Tag Archives: SDRplay

A review of the SDRplay RSP1A software defined radio

 

Today, SDRplay, the UK-based manufacturer of affordable software defined receivers, announced a new addition to their product line: the SDRplay RSP-1A.

The RSP1A joins the SDRplay product line of the RSP2 ($169.95 US), and RSP2 Pro ($199.95 US). The new RSP1A will retail for $99.00 US.

But what of this SDR’s performance?  In a nutshell: as of today, I’d contend that the RSP1A will simply be the best SDR value on the market. End of story. There is nothing I know in the $99 price bracket that can beat it.

How do I know this?  I can make this statement with confidence because I have been involved with real-world testing and evaluation of the RSP1A Alpha, Beta, and production models since May. I took the RSP1A with me to Canada this past summer for field recordings with my laptop, and I’ve also evaluated the RSP at my home. Like a number of other reviewers, I’ve been intimately involved with putting the RSP1A through its paces. And let’s just say I like what I’ve seen.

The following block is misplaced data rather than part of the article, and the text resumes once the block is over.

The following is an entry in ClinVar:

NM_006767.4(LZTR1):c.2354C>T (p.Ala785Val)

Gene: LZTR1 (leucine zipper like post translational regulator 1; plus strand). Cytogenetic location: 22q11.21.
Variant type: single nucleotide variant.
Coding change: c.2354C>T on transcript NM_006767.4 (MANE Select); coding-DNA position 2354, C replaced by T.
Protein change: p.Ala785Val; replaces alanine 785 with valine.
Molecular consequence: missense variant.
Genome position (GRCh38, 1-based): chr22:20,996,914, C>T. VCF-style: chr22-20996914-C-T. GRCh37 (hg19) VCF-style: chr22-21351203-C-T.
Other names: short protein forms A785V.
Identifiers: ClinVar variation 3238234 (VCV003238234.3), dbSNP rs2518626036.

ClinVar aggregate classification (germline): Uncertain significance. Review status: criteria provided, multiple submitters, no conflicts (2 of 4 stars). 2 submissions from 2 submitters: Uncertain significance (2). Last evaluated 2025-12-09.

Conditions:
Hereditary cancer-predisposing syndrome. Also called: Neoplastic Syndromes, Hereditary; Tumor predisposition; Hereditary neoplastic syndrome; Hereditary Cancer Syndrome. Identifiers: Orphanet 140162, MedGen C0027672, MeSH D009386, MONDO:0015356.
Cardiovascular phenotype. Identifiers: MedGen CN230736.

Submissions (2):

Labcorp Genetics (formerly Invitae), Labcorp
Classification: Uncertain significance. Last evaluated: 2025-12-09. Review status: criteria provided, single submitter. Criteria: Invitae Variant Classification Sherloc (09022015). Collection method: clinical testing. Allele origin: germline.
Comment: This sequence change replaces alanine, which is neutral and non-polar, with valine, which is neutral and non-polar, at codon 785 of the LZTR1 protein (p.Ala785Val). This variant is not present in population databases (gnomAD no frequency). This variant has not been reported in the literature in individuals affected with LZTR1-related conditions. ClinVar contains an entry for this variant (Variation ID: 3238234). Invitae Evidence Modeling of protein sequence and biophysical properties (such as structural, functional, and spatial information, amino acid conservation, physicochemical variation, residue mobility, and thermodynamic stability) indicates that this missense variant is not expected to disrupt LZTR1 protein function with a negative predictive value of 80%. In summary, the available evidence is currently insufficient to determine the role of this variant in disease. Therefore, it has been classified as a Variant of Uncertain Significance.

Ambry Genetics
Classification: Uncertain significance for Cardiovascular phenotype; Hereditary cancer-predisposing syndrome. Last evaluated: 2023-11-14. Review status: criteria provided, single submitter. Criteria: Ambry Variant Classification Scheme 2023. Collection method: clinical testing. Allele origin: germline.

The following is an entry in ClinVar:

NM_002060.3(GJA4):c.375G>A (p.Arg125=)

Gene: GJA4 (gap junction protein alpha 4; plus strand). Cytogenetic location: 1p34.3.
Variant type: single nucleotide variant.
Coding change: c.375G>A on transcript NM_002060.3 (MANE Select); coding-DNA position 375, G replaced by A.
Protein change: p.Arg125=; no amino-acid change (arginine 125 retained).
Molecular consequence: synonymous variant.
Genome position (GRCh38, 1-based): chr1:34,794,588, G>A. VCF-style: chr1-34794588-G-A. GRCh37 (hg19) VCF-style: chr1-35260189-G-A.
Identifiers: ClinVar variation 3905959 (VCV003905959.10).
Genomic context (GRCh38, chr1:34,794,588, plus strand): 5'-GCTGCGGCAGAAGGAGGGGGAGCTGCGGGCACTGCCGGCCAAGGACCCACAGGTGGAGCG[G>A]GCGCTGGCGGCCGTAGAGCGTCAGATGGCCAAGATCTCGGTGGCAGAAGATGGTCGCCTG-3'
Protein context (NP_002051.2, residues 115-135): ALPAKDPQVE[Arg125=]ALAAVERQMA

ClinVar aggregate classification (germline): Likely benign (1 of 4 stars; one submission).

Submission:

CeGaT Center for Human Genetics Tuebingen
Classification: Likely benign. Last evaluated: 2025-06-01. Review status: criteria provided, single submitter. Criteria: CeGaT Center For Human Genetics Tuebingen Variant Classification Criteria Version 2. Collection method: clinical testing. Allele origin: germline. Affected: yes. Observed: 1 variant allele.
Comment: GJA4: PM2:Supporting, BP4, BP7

I actually do quite a bit of Alpha and Beta testing for manufacturers. While it’s time-consuming volunteer work and requires meticulous attention to minor details, it gives me an opportunity to have meaningful positive impact on an upcoming product. Manufacturers that actively involve enthusiasts in their testing phase tend to produce better-quality products on the first run. Better products, of course, mean a better radio market with options for those only now discovering the mystery––and fun––of radio as well as DXing.

Since the RSP1A is essentially iterative agility on behalf of SDRplay, the RSP1A was surprisingly solid even in its early release. And try as I might, there were very few issues I ever needed to report back to the engineering team. SDRplay took each item of feedback seriously, logged it, and followed-up. Over the course of the evaluation period, SDRplay improved their dedicated SDR application SDRuno, as well.

In essence, the RSP1A hardware now in production and shipping has been thoroughly tested and is ripe-and-ready for your radio adventures.